With the outbreak of the First World War, Buchan went to write for the British War Propaganda Bureau and worked as a correspondent in France for The Times. He continued to write fiction, and in 1915 published his most famous work, The Thirty-Nine Steps, a spy-thriller set just prior to World War I. The novel featured Buchan's oft used hero, Richard Hannay, whose character was based on Edmund Ironside, a friend of Buchan from his days in South Africa. A sequel, Greenmantle, came the following year. Buchan then enlisted in the British Army and was commissioned as a second lieutenant in the Intelligence Corps, where he wrote speeches and communiqués for Sir Douglas Haig. Recognised for his abilities, Buchan was appointed as the Director of Information in 1917, under the Lord Beaverbrook[6]—a job that Buchan said was "the toughest job I ever took on"[10]—and also assisted Charles Masterman in publishing a monthly magazine that detailed the history of the war, the first edition appearing in February 1915 (and later published in 24 volumes as Nelson's History of the War). It was difficult, given his close connections to many of Britain's military leaders, for Buchan to be critical of the British Army's conduct during the conflict.[11]

Following the close of the war, Buchan turned his attention to writing on historical subjects, along with his usual thrillers and novels. By the mid-1920s, he was living in Elsfield and had become president of the Scottish Historical Society and a trustee of the National Library of Scotland,[6] and he also maintained ties with various universities. Robert Graves, who lived in nearby Islip, mentioned his being recommended by Buchan for a lecturing position at the newly founded Cairo University and, in a 1927 by-election, Buchan was elected as the Unionist Party Member of Parliament for the Combined Scottish Universities. Politically, he was of the Unionist-Nationalist tradition, believing in Scotland's promotion as a nation within the British Empire. Buchan remarked in a speech to parliament: "I believe every Scotsman should be a Scottish nationalist. If it could be proved that a Scottish parliament were desirable... Scotsmen should support it."[12] The effects of the Great Depression in Scotland, and the subsequent high emigration from that country, also led Buchan to reflect in the same speech: "We do not want to be like the Greeks, powerful and prosperous wherever we settle, but with a dead Greece behind us,"[13] and he found himself profoundly affected by John Morley's Life of Gladstone, which Buchan read in the early months of the Second World War. He believed that Gladstone had taught people to combat materialism, complacency, and authoritarianism; Buchan later wrote to Herbert Fisher, Stair Gillon, and Gilbert Murray that he was "becoming a Gladstonian Liberal."[14]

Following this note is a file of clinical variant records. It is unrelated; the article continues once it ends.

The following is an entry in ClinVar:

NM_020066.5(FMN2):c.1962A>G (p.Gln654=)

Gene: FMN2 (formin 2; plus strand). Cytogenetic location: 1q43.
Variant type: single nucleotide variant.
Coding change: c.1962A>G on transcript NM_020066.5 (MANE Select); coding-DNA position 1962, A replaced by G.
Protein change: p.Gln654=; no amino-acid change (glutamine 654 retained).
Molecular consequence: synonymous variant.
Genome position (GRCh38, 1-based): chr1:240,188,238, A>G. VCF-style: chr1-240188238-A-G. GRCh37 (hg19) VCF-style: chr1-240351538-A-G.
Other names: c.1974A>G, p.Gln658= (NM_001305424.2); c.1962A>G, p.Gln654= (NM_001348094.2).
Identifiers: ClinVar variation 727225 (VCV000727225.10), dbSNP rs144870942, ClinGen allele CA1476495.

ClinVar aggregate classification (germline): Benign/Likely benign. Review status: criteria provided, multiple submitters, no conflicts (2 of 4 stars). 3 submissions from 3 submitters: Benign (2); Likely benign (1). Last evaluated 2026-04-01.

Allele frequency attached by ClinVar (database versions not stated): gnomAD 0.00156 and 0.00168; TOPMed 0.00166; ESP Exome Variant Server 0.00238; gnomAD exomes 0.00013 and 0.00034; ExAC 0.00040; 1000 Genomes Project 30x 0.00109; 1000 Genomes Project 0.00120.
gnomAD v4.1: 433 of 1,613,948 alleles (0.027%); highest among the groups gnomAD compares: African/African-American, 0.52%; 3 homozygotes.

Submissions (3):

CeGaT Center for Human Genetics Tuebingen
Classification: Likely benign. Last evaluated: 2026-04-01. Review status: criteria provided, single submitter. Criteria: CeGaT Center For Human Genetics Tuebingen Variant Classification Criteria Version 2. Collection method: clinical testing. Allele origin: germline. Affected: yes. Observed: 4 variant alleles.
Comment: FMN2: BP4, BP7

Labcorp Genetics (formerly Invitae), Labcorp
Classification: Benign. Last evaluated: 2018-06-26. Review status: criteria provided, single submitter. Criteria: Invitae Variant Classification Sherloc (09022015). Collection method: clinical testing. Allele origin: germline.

After the United Free Church of Scotland joined in 1929 with the Church of Scotland, Buchan remained an active elder of St Columba's Church, London|St. Columba's Church in London, as well as of the Oxford Presbyterian parish. In 1933 and 1934, Buchan was further appointed as the King George V's Lord High Commissioner to the General Assembly of the Church of Scotland. Beginning in 1930, Buchan aligned himself with Zionism and the related Palestine All Party Parliamentary Group.[15] In recognition of his contributions to literature and education, on 1 January 1932, Buchan was granted the personal gift of the sovereign of induction into the Order of the Companions of Honour.[16]

In 1935, Buchan's literary work was adapted to the cinematic theatre with the completion of Alfred Hitchcock's The 39 Steps, starring Robert Donat as Richard Hannay, though with Buchan's story much altered. This came in the same year that Buchan was honoured with appointment to the Order of St. Michael and St. George on 23 May,[17] as well as being elevated to the peerage, when he was entitled by King George V as Baron Tweedsmuir of Elsfield in the County of Oxford on 1 June.[18] This had been done in preparation for Buchan's appointment as Canada's governor general; when consulted by Canadian prime minister Richard Bennett about the appointment, the Leader of His Majesty's Loyal Opposition, William Lyon Mackenzie King, had recommended that the King allow Buchan to serve as viceroy as a commoner,[19] but George V insisted that he be represented by a peer.

Buchan's name had been earlier put forward by Mackenzie King to George V as a candidate for the governor generalcy: Buchan and his wife had been guests of Mackenzie King's at his estate, Kingsmere, in 1924, and Mackenzie King, who at that time was prime minister, was impressed with Buchan, stating, "I know no man I would rather have as a friend, a beautiful, noble soul, kindly & generous in thought & word & act, informed as few men in this world have ever been, modest, humble, true, man after God's own heart." One evening in the following year, the Prime Minister mentioned to Governor General the Lord Byng of Vimy that Buchan would be a suitable successor to Byng, with which the Governor General agreed, the two being friends. Word of this reached the British Cabinet, and Buchan was approached, but he was reluctant to take the posting; Byng had been writing to Buchan about the constitutional dispute that took place in June 1926 and spoke disparagingly of Mackenzie King.[20]